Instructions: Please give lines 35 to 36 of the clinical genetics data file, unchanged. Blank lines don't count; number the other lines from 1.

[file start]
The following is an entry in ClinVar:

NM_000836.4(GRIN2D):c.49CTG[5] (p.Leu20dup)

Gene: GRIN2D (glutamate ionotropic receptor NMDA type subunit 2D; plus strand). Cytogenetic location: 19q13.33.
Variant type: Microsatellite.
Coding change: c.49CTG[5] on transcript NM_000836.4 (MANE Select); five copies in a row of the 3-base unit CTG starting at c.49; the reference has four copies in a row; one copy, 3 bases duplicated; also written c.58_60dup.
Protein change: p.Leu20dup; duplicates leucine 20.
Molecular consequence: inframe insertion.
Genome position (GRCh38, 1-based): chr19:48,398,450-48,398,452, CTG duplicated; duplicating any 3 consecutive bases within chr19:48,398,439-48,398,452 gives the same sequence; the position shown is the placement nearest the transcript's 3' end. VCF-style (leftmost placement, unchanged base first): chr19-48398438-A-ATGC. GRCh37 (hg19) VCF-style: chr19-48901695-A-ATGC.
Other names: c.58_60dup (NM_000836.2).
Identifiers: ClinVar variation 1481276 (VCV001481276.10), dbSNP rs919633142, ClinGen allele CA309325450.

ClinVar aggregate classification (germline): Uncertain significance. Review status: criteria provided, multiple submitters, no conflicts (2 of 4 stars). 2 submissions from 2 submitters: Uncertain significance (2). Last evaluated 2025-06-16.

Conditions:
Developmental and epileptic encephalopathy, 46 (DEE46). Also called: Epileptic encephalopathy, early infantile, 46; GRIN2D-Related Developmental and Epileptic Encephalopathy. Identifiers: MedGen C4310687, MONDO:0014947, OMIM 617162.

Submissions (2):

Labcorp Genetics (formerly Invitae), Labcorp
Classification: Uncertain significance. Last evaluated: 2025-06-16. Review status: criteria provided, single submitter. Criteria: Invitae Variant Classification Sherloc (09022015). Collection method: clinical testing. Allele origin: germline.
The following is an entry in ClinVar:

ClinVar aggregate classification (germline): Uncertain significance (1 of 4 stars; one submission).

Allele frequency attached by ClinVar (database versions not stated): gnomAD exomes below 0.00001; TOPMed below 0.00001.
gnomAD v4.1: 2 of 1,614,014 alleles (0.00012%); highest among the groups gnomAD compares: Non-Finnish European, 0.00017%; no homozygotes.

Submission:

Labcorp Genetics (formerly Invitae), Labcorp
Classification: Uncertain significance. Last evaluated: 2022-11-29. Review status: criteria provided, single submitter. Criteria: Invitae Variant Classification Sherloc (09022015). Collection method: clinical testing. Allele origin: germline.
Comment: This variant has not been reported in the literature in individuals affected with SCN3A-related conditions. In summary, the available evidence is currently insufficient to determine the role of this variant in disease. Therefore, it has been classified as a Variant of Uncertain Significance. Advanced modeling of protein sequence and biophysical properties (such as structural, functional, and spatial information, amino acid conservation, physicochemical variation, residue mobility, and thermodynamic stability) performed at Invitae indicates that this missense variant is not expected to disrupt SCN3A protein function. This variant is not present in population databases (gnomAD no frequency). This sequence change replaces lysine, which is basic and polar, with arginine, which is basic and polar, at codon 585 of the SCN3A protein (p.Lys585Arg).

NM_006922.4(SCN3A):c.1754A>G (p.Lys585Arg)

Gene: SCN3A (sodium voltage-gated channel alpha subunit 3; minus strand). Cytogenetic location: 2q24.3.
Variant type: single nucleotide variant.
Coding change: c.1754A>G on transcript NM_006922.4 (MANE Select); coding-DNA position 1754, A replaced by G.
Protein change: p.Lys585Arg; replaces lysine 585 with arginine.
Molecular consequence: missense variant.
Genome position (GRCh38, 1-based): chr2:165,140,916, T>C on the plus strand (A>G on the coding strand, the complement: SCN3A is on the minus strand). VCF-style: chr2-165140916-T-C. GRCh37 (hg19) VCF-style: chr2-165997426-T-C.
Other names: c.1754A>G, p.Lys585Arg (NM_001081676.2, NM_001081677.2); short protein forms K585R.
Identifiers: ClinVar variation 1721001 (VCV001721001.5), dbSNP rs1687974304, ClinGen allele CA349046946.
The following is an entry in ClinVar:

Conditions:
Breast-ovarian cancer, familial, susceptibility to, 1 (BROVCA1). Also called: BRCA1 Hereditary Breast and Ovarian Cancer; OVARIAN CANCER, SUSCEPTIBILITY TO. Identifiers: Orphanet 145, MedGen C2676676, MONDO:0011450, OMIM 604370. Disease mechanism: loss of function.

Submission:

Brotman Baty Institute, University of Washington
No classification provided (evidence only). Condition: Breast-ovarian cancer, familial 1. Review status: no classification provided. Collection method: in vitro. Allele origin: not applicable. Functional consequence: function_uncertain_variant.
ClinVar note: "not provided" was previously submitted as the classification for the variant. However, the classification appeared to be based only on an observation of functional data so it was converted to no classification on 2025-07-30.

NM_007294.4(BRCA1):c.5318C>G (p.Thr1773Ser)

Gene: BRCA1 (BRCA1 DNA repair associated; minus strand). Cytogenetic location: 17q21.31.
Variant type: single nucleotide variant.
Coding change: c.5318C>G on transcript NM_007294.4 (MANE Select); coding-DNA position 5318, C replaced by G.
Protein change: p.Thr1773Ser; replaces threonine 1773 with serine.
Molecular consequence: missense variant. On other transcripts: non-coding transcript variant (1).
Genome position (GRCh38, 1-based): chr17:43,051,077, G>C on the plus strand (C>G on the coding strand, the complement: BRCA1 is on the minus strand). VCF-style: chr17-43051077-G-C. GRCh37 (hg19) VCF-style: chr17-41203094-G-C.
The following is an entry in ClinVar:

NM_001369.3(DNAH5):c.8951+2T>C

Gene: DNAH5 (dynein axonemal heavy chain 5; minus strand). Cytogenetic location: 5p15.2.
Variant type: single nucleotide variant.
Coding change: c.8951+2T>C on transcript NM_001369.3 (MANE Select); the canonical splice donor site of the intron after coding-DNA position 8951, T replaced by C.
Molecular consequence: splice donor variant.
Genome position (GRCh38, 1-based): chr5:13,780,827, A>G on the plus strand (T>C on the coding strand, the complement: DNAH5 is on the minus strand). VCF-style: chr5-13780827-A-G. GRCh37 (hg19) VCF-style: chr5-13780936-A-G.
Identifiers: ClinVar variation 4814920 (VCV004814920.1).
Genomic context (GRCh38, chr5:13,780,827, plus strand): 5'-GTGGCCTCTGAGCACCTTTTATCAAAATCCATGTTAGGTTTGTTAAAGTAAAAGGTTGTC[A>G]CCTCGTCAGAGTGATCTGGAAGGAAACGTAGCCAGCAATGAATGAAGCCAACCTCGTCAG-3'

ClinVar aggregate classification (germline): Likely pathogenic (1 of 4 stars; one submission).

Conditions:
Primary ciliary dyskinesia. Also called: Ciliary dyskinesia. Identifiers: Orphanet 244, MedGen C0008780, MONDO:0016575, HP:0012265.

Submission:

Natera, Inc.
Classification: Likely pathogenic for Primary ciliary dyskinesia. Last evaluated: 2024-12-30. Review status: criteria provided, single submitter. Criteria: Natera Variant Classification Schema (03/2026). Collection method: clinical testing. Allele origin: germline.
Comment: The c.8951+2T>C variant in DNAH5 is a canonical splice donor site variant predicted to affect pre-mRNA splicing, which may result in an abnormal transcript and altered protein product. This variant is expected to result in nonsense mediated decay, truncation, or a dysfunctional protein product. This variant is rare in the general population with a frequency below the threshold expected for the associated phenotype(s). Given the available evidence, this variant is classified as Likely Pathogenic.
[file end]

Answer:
Conditions:
Breast-ovarian cancer, familial, susceptibility to, 1 (BROVCA1). Also called: BRCA1 Hereditary Breast and Ovarian Cancer; OVARIAN CANCER, SUSCEPTIBILITY TO. Identifiers: Orphanet 145, MedGen C2676676, MONDO:0011450, OMIM 604370. Disease mechanism: loss of function.